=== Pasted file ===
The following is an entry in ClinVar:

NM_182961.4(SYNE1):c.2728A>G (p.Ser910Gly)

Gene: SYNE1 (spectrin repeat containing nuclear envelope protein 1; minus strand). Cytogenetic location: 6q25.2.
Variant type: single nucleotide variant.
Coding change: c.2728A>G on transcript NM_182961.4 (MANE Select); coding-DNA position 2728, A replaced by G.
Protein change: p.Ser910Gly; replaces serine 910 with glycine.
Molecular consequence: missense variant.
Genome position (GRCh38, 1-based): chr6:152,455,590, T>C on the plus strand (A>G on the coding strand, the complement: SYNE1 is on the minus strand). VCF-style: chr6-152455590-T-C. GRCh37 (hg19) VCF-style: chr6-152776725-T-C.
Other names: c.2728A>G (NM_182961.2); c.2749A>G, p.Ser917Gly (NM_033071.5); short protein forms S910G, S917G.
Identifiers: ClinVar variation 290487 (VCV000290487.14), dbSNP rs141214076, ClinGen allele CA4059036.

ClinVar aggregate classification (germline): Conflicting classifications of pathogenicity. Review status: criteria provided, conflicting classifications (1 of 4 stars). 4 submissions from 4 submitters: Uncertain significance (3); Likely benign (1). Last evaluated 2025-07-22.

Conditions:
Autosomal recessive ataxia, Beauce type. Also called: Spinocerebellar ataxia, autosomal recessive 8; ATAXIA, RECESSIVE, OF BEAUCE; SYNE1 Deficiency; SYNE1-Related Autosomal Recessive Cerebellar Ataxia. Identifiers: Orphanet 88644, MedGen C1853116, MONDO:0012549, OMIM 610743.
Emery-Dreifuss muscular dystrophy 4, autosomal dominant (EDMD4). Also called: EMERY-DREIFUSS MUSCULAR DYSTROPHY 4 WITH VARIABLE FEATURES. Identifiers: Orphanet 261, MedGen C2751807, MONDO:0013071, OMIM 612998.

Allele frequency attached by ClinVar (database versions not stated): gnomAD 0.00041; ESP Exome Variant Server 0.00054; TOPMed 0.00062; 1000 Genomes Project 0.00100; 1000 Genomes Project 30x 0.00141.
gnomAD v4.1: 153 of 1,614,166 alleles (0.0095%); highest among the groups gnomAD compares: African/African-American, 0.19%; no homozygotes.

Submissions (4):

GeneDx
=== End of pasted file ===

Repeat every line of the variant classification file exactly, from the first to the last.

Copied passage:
The following is an entry in ClinVar:

NM_182961.4(SYNE1):c.2728A>G (p.Ser910Gly)

Gene: SYNE1 (spectrin repeat containing nuclear envelope protein 1; minus strand). Cytogenetic location: 6q25.2.
Variant type: single nucleotide variant.
Coding change: c.2728A>G on transcript NM_182961.4 (MANE Select); coding-DNA position 2728, A replaced by G.
Protein change: p.Ser910Gly; replaces serine 910 with glycine.
Molecular consequence: missense variant.
Genome position (GRCh38, 1-based): chr6:152,455,590, T>C on the plus strand (A>G on the coding strand, the complement: SYNE1 is on the minus strand). VCF-style: chr6-152455590-T-C. GRCh37 (hg19) VCF-style: chr6-152776725-T-C.
Other names: c.2728A>G (NM_182961.2); c.2749A>G, p.Ser917Gly (NM_033071.5); short protein forms S910G, S917G.
Identifiers: ClinVar variation 290487 (VCV000290487.14), dbSNP rs141214076, ClinGen allele CA4059036.

ClinVar aggregate classification (germline): Conflicting classifications of pathogenicity. Review status: criteria provided, conflicting classifications (1 of 4 stars). 4 submissions from 4 submitters: Uncertain significance (3); Likely benign (1). Last evaluated 2025-07-22.

Conditions:
Autosomal recessive ataxia, Beauce type. Also called: Spinocerebellar ataxia, autosomal recessive 8; ATAXIA, RECESSIVE, OF BEAUCE; SYNE1 Deficiency; SYNE1-Related Autosomal Recessive Cerebellar Ataxia. Identifiers: Orphanet 88644, MedGen C1853116, MONDO:0012549, OMIM 610743.
Emery-Dreifuss muscular dystrophy 4, autosomal dominant (EDMD4). Also called: EMERY-DREIFUSS MUSCULAR DYSTROPHY 4 WITH VARIABLE FEATURES. Identifiers: Orphanet 261, MedGen C2751807, MONDO:0013071, OMIM 612998.

Allele frequency attached by ClinVar (database versions not stated): gnomAD 0.00041; ESP Exome Variant Server 0.00054; TOPMed 0.00062; 1000 Genomes Project 0.00100; 1000 Genomes Project 30x 0.00141.
gnomAD v4.1: 153 of 1,614,166 alleles (0.0095%); highest among the groups gnomAD compares: African/African-American, 0.19%; no homozygotes.

Submissions (4):

GeneDx